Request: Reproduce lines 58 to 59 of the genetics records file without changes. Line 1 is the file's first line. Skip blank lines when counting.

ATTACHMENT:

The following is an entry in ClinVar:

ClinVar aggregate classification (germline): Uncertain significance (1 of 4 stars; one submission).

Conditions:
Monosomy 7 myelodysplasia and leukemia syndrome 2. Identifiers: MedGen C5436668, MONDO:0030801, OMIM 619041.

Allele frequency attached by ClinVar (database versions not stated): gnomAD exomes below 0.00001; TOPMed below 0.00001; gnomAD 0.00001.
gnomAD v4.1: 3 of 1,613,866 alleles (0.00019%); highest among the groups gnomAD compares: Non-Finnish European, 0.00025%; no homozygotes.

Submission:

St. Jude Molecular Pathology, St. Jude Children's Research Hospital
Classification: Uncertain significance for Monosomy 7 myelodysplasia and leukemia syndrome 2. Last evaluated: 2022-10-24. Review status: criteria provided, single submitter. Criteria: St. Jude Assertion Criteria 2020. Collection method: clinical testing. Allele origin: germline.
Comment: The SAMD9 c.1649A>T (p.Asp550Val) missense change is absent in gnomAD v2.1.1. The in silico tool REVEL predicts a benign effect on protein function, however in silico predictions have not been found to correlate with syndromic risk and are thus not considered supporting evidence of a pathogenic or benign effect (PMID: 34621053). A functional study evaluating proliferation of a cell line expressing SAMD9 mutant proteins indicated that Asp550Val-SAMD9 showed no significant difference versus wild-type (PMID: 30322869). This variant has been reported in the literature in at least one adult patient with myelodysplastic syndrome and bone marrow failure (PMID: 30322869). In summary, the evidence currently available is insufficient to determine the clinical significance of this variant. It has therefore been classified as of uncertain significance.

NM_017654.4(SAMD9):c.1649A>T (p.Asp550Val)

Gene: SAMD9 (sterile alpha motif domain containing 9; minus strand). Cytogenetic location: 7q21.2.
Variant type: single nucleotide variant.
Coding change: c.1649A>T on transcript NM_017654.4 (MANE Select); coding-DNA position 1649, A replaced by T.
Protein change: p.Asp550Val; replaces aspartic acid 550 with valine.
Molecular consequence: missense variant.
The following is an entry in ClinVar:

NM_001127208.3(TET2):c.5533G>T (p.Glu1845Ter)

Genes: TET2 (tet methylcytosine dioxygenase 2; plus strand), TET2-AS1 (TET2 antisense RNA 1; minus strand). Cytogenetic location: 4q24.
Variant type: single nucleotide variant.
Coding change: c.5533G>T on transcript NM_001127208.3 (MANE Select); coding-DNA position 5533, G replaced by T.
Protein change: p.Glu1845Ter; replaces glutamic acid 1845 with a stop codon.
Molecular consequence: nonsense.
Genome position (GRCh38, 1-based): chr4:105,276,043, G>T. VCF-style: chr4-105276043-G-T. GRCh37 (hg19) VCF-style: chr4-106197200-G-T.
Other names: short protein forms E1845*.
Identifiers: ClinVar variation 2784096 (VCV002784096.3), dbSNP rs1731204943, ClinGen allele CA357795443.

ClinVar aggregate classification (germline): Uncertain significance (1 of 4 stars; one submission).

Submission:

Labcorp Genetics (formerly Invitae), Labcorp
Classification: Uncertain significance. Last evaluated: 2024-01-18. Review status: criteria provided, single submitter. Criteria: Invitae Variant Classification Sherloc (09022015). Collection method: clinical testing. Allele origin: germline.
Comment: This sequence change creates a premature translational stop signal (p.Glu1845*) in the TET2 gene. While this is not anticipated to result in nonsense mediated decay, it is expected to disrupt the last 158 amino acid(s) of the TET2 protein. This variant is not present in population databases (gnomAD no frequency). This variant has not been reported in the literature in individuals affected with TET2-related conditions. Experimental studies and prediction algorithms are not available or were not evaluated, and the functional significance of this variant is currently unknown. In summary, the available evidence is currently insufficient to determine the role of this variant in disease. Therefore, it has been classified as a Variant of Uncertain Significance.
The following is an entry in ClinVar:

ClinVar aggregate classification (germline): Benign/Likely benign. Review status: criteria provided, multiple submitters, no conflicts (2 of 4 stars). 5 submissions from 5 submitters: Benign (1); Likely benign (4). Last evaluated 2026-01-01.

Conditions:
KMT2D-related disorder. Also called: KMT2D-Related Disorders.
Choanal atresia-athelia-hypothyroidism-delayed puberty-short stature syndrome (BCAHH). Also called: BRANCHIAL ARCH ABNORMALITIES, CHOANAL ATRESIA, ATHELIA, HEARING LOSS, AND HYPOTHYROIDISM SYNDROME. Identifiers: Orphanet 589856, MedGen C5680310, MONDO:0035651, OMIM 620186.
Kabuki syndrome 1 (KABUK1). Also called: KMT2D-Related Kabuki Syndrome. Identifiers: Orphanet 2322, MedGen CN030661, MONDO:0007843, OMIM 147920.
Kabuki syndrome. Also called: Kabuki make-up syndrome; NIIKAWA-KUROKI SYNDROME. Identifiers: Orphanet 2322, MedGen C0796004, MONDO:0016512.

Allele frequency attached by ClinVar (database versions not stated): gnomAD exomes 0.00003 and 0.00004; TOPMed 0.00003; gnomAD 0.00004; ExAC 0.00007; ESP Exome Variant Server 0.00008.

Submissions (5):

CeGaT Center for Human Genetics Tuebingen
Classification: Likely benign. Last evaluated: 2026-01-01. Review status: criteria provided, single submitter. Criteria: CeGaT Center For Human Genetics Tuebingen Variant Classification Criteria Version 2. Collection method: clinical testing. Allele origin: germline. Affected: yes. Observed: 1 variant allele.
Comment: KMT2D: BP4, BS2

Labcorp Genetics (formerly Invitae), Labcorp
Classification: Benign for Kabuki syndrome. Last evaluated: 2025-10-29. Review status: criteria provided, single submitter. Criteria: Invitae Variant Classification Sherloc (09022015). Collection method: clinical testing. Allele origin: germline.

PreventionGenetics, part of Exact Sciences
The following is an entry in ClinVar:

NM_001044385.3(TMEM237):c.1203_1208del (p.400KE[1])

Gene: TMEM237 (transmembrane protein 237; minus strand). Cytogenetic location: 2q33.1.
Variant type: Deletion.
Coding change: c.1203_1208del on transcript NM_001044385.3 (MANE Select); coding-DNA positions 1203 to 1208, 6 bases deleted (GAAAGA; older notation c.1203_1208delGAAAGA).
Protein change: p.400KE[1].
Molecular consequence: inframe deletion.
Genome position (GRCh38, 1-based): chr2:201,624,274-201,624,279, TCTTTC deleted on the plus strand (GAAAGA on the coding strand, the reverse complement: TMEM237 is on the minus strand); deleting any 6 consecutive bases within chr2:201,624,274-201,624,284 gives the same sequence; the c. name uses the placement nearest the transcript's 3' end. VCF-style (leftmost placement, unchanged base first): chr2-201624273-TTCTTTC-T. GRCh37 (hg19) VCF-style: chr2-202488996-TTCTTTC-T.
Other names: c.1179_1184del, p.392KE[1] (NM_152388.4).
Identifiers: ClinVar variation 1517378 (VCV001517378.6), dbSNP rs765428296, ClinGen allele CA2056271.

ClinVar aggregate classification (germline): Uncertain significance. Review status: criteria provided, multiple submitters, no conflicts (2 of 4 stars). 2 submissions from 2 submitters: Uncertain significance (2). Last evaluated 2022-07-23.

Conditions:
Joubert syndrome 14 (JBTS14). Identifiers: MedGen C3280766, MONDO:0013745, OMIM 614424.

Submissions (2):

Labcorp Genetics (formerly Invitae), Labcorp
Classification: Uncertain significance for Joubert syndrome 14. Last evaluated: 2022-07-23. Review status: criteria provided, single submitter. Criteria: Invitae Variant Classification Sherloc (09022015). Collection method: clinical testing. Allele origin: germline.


Conditions:
Joubert syndrome 14 (JBTS14). Identifiers: MedGen C3280766, MONDO:0013745, OMIM 614424.